Jump to main content or area navigation.

Contact Us

Extramural Research


Grantee Research Project Results

Extramural Research Search

Open Solicitations:

    No Endocrine Disruptor soliciations are currently open; check back for updates.

Closed Solicitations (for reference):




2005 2004 2003 2001 1999 1997 1996

2006: Fate and Effects of Hormones in Waste from Concentrated Animal Feeding Operations (CAFOs)

  • Research on the environmental transport and fate of natural and synthetic steroid hormones that accompany discharges and the disposal of animal wastes from CAFOs;
  • Research on ecological effects associated with steroid hormones in animal waste from CAFOs including impacts on individual fitness of aquatic and/or terrestrial organisms and/or changes in population structure in proximity to CAFOs;
  • Evaluation of how various animal waste handling/management strategies impact the transport, fate, potential exposure, and associated effects of steroid hormones discharged from CAFOs.

2005: Exposure Measurement Tools for Endocrine Disrupting Chemicals in Mixtures

  • Development of analytical methods for measurement of mixtures of EDCs in environmental media at relevant concentrations.
  • Development of rapid chemical or biological detection methods or technologies for environmental exposure monitoring.
  • Development of activity-based biological indicators (androgen, estrogen, and/or thyroid) for assessing EDC exposure in environmental media.

2004: Development and Characterization of Biological Systems for Studying Low Dose Effects of Endocrine Disrupting Chemicals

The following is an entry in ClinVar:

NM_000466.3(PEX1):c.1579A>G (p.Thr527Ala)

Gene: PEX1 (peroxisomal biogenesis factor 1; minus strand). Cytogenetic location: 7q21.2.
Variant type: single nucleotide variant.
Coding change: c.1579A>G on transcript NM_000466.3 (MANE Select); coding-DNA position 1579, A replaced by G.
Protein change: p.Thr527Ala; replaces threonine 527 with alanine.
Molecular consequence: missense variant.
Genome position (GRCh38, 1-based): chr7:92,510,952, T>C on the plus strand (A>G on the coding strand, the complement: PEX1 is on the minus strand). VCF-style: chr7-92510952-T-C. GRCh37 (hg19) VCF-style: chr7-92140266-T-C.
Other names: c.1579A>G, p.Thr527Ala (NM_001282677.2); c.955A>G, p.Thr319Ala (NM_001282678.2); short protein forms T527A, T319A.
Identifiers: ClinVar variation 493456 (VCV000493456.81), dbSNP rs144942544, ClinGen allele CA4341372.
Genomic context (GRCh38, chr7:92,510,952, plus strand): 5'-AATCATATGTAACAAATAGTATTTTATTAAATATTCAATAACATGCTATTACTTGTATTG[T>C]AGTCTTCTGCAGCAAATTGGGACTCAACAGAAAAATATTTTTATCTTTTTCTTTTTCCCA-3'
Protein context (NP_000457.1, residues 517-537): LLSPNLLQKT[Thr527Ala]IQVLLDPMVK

• Identify the critical determinants that dictate the shape of the dose-response relationship. These could include, for example, pharmacokinetics, receptor pharmacology, homeostatic feedback loops and repair capabilities, and how they differ across target end points;
  • Identify and evaluate sensitive and, if possible, easily measured molecular or biochemical markers as indicators of low-dose effects of (anti)estrogenic, (anti)androgenic, (anti)thyroid agents;
  • Allow a systematic determination of mechanistic events associated with low-dose effects;
  • Characterize any critical windows of sensitivity, strain- or sex-differences, and elucidate any qualitative differences in the responses to the various test substances; and
  • Allow assessment of the complete time course for any observed effects and a determination of the long-term health consequences of the earlier detected molecular or biochemical markers; that is, studies should characterize whether or not these observations early in life are predictive of or associated with any specific adverse outcomes during later life stages.

2004 Joint RFA: Computational Toxicology and Endocrine Disruptors: Use of Systems Biology in Hazard Identification and Risk Assessment

  • Development of integrative, quantitative models of the function of the hypothalamic-pituitary-gonadal or hypothalamic-pituitary-thyroid axes with emphasis on the descriptions of the normal physiological processes and mechanisms of perturbation following exposure to xenobiotics (e.g., endocrine disrupting chemicals), in rats or a commonly used small fish toxicology model (e.g., fathead minnow, medaka, zebrafish).